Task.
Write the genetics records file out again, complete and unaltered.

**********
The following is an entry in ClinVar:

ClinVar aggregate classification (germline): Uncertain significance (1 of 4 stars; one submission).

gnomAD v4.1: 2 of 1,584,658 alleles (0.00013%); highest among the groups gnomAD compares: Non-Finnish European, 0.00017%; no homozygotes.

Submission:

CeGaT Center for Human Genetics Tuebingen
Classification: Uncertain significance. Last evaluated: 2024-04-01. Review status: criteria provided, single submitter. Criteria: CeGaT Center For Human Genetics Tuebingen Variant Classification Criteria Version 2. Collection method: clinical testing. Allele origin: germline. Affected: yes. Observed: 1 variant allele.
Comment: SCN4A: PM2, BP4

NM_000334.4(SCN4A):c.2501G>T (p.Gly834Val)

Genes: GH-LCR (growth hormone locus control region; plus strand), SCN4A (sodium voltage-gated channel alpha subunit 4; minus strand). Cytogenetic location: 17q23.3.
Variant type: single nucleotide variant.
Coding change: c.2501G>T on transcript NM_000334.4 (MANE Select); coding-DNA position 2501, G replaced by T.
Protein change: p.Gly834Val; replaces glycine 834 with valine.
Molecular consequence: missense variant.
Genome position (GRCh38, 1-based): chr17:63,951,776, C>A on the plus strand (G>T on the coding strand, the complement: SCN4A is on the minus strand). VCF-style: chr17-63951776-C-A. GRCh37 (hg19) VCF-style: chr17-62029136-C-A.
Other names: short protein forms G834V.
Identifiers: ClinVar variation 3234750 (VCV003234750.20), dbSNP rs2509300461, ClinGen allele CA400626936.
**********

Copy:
The following is an entry in ClinVar:

ClinVar aggregate classification (germline): Uncertain significance (1 of 4 stars; one submission).

gnomAD v4.1: 2 of 1,584,658 alleles (0.00013%); highest among the groups gnomAD compares: Non-Finnish European, 0.00017%; no homozygotes.

Submission:

CeGaT Center for Human Genetics Tuebingen
Classification: Uncertain significance. Last evaluated: 2024-04-01. Review status: criteria provided, single submitter. Criteria: CeGaT Center For Human Genetics Tuebingen Variant Classification Criteria Version 2. Collection method: clinical testing. Allele origin: germline. Affected: yes. Observed: 1 variant allele.
Comment: SCN4A: PM2, BP4

NM_000334.4(SCN4A):c.2501G>T (p.Gly834Val)

Genes: GH-LCR (growth hormone locus control region; plus strand), SCN4A (sodium voltage-gated channel alpha subunit 4; minus strand). Cytogenetic location: 17q23.3.
Variant type: single nucleotide variant.
Coding change: c.2501G>T on transcript NM_000334.4 (MANE Select); coding-DNA position 2501, G replaced by T.
Protein change: p.Gly834Val; replaces glycine 834 with valine.
Molecular consequence: missense variant.
Genome position (GRCh38, 1-based): chr17:63,951,776, C>A on the plus strand (G>T on the coding strand, the complement: SCN4A is on the minus strand). VCF-style: chr17-63951776-C-A. GRCh37 (hg19) VCF-style: chr17-62029136-C-A.
Other names: short protein forms G834V.
Identifiers: ClinVar variation 3234750 (VCV003234750.20), dbSNP rs2509300461, ClinGen allele CA400626936.